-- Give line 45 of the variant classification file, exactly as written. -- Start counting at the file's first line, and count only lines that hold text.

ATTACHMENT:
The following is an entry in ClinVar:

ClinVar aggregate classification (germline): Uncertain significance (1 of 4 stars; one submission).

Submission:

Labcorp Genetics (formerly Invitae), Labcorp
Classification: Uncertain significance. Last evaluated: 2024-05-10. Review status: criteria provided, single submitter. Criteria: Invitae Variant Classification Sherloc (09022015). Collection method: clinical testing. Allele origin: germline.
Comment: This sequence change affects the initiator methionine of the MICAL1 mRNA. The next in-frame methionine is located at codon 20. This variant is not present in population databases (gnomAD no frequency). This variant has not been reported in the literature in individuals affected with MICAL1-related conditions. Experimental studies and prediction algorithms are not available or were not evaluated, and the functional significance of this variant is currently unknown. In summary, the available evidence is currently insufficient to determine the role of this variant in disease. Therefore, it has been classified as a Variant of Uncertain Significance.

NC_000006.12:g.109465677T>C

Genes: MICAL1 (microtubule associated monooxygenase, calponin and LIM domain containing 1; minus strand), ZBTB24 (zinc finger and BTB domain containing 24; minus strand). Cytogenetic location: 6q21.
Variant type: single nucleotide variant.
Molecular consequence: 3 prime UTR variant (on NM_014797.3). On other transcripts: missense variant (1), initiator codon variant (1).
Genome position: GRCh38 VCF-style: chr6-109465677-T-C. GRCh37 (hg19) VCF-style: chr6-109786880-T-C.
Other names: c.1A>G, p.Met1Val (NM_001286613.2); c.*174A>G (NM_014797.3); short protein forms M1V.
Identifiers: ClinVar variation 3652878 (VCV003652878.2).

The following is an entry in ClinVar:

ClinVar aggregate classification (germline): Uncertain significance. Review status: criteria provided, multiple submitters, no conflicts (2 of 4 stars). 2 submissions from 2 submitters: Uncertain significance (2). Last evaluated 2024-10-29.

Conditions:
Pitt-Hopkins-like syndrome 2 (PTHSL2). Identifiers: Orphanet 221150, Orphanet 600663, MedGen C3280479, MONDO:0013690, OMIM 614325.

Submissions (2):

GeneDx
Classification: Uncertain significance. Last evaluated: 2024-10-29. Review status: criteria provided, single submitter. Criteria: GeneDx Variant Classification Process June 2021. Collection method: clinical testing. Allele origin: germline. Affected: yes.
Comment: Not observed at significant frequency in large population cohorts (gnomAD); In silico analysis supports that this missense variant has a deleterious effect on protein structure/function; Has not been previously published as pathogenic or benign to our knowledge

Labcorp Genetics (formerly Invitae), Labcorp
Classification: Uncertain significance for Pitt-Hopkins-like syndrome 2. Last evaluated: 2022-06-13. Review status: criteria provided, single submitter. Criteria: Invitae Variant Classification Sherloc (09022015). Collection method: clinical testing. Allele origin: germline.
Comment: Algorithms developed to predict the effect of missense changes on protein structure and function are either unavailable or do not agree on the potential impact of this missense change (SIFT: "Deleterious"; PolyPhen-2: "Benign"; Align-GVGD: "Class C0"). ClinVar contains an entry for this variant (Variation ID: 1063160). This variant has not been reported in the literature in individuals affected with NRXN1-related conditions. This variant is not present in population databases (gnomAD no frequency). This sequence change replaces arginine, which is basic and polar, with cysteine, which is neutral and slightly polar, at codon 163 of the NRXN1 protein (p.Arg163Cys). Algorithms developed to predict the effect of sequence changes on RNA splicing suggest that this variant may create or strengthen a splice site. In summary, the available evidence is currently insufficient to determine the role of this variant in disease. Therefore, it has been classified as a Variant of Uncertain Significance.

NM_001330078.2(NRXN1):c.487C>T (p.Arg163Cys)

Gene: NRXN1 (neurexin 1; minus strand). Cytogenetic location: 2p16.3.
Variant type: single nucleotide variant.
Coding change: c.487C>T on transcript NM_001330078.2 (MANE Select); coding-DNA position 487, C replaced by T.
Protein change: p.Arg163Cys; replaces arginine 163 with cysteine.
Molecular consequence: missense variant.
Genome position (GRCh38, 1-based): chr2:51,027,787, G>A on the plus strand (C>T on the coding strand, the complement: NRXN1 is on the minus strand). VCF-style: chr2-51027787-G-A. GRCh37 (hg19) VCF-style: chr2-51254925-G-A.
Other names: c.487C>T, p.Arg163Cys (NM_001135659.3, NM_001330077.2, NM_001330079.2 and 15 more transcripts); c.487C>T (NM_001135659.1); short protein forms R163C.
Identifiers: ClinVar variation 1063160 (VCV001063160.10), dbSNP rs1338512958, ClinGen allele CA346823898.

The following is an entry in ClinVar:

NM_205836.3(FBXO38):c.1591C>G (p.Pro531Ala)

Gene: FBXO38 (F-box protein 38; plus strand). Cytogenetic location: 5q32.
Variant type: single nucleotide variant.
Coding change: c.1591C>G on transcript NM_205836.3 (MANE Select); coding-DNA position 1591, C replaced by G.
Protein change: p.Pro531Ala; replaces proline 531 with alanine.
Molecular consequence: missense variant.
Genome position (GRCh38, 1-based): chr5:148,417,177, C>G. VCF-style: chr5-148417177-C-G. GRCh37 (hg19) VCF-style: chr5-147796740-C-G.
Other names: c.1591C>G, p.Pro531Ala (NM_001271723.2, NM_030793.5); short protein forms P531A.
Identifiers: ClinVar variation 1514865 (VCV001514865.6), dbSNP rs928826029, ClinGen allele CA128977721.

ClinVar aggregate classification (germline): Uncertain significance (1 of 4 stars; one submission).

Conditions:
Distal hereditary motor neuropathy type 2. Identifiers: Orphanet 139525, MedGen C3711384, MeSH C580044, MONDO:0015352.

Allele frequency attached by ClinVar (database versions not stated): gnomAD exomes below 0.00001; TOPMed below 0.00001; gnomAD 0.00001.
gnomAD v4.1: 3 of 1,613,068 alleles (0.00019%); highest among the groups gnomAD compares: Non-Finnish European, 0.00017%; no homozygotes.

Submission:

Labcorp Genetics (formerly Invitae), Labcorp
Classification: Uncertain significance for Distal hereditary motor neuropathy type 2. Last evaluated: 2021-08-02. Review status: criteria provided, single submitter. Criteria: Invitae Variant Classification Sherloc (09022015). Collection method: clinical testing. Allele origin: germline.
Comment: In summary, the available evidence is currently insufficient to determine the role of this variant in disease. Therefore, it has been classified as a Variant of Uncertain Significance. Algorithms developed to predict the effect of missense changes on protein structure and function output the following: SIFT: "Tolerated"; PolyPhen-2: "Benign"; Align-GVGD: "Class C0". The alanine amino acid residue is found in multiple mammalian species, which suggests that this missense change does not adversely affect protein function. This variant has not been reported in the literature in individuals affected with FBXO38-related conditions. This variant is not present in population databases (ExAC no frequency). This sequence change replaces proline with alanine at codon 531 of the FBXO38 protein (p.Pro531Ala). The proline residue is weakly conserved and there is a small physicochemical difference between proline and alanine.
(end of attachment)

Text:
Conditions: